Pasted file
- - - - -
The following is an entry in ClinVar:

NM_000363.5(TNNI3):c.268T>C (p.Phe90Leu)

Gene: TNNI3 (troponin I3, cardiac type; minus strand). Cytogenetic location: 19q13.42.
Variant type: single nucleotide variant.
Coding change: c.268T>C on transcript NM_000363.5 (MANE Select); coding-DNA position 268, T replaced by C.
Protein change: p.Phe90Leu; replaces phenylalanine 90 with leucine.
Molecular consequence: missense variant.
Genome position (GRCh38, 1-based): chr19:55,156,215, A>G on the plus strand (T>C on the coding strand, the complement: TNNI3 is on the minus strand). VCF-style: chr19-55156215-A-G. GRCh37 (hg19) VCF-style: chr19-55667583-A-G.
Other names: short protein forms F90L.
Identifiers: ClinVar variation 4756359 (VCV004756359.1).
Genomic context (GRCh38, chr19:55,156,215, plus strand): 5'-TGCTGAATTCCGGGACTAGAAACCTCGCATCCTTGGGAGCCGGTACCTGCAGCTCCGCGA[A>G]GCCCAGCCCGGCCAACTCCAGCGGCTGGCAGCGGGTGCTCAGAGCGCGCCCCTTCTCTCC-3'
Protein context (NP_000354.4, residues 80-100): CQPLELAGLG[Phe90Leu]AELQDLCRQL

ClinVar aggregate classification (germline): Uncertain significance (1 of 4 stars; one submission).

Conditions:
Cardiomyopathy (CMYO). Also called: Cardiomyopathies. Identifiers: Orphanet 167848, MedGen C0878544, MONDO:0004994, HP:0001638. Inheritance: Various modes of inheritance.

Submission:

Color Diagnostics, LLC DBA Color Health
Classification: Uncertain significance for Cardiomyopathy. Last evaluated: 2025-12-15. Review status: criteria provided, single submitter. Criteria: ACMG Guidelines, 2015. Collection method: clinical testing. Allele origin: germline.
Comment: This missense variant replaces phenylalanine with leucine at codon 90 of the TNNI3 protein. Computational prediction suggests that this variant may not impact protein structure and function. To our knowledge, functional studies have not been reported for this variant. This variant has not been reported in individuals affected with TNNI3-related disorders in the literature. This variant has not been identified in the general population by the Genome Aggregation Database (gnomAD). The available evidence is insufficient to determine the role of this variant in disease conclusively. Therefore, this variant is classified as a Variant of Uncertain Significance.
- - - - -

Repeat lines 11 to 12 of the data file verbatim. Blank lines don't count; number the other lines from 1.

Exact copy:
Genomic context (GRCh38, chr19:55,156,215, plus strand): 5'-TGCTGAATTCCGGGACTAGAAACCTCGCATCCTTGGGAGCCGGTACCTGCAGCTCCGCGA[A>G]GCCCAGCCCGGCCAACTCCAGCGGCTGGCAGCGGGTGCTCAGAGCGCGCCCCTTCTCTCC-3'
Protein context (NP_000354.4, residues 80-100): CQPLELAGLG[Phe90Leu]AELQDLCRQL